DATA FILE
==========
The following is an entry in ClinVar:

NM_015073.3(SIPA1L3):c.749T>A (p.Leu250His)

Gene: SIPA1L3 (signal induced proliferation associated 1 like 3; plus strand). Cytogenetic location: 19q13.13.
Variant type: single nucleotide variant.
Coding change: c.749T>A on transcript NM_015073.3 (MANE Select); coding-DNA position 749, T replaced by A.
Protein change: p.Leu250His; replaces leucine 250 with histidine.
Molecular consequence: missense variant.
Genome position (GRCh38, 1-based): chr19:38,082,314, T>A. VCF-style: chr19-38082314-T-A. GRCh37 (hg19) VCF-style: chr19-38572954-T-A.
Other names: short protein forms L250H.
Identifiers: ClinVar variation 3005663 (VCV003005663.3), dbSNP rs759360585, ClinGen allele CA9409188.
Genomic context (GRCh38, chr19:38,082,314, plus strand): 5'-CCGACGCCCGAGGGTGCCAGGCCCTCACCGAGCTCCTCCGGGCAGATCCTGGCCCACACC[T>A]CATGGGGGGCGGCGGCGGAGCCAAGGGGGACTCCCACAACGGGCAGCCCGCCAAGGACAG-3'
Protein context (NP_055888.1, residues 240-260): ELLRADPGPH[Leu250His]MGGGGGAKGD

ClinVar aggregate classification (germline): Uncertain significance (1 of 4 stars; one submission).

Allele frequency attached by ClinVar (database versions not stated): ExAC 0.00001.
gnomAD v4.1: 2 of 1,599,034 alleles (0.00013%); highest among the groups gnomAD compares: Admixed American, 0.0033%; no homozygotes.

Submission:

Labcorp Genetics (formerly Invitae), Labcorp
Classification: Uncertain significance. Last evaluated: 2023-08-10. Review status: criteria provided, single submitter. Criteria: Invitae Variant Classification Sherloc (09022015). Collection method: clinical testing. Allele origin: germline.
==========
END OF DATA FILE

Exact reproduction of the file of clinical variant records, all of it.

The following is an entry in ClinVar:

NM_015073.3(SIPA1L3):c.749T>A (p.Leu250His)

Gene: SIPA1L3 (signal induced proliferation associated 1 like 3; plus strand). Cytogenetic location: 19q13.13.
Variant type: single nucleotide variant.
Coding change: c.749T>A on transcript NM_015073.3 (MANE Select); coding-DNA position 749, T replaced by A.
Protein change: p.Leu250His; replaces leucine 250 with histidine.
Molecular consequence: missense variant.
Genome position (GRCh38, 1-based): chr19:38,082,314, T>A. VCF-style: chr19-38082314-T-A. GRCh37 (hg19) VCF-style: chr19-38572954-T-A.
Other names: short protein forms L250H.
Identifiers: ClinVar variation 3005663 (VCV003005663.3), dbSNP rs759360585, ClinGen allele CA9409188.
Genomic context (GRCh38, chr19:38,082,314, plus strand): 5'-CCGACGCCCGAGGGTGCCAGGCCCTCACCGAGCTCCTCCGGGCAGATCCTGGCCCACACC[T>A]CATGGGGGGCGGCGGCGGAGCCAAGGGGGACTCCCACAACGGGCAGCCCGCCAAGGACAG-3'
Protein context (NP_055888.1, residues 240-260): ELLRADPGPH[Leu250His]MGGGGGAKGD

ClinVar aggregate classification (germline): Uncertain significance (1 of 4 stars; one submission).

Allele frequency attached by ClinVar (database versions not stated): ExAC 0.00001.
gnomAD v4.1: 2 of 1,599,034 alleles (0.00013%); highest among the groups gnomAD compares: Admixed American, 0.0033%; no homozygotes.

Submission:

Labcorp Genetics (formerly Invitae), Labcorp
Classification: Uncertain significance. Last evaluated: 2023-08-10. Review status: criteria provided, single submitter. Criteria: Invitae Variant Classification Sherloc (09022015). Collection method: clinical testing. Allele origin: germline.